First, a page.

Diaspora Jews are under increasing threat from assimilation due to a lack of “mission causes”, according to an international expert on Jewish history.
Brandeis University’s Professor Jonathan Sarna made the statement while delivering the first William Frankel memorial lecture last week, in memory of the former JC editor and chairman, who died last April.
Professor Sarna told the 100-strong Institute for Jewish Policy Research audience that the recession would reduce communal expenditure, “which would weaken links to Jewish identity for a generation of youngsters”.
On the issue of antisemitism, he felt that the recent examples of “affinity frauds”, including the “Madoff affair and many mini-Madoffs”, were outside the “antisemitic stereotype of Jews stealing from non-Jews”.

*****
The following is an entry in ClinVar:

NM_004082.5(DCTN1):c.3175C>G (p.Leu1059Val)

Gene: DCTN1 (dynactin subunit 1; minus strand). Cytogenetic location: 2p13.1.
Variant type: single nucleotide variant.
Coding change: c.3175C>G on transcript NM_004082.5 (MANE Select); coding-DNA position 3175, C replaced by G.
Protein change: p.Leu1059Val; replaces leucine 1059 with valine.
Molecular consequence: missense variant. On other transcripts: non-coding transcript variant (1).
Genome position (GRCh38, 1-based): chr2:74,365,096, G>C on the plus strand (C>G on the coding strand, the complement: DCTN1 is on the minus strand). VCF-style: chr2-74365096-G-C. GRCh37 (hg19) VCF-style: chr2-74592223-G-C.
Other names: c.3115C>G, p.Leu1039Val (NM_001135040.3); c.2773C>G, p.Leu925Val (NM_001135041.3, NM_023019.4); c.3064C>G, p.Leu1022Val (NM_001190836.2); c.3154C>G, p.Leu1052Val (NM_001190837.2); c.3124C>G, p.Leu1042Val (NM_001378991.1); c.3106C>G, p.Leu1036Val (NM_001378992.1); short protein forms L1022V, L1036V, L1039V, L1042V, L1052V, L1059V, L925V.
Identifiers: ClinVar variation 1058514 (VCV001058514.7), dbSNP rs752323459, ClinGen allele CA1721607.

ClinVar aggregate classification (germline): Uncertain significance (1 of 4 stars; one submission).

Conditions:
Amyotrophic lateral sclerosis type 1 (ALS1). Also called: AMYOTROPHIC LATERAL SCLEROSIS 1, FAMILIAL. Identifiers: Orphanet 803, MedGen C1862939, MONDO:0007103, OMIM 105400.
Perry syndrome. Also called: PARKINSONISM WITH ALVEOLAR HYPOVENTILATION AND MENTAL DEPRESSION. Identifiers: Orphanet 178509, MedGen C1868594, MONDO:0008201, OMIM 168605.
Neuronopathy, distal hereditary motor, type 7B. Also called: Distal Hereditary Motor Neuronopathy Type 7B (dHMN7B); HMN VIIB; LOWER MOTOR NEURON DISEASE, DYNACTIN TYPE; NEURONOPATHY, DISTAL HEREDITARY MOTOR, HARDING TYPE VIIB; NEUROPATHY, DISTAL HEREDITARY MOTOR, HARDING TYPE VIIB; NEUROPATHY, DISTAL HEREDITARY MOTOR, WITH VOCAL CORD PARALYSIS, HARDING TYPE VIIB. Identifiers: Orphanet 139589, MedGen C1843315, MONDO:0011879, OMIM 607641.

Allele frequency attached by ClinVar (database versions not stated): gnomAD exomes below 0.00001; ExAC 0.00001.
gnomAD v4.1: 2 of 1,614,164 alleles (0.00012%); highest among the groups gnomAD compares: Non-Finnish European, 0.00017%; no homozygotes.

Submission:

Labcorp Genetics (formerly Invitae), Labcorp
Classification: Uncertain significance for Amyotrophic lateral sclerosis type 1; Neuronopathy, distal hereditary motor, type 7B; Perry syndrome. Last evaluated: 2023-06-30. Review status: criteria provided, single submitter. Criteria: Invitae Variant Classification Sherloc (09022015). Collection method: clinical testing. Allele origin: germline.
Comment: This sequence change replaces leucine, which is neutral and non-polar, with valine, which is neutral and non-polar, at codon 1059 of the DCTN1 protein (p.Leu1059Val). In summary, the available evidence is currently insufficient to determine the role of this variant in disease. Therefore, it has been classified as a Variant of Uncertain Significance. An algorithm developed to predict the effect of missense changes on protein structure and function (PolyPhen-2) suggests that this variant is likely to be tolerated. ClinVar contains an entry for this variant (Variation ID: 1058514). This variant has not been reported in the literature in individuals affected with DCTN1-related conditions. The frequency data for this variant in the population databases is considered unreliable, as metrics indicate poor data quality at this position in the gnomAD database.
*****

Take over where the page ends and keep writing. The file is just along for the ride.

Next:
He added: “Antisemites who blamed Jews for the economic crisis knew Jews were responsible before it happened.”
Professor Sarna was pessimistic about assimilation. Because of the concentration of Jews in Israel and the US, and the rescue of Jews from the former Soviet Union and developing world, he believed that diaspora Jews had “exhausted many of their well-defined missions”.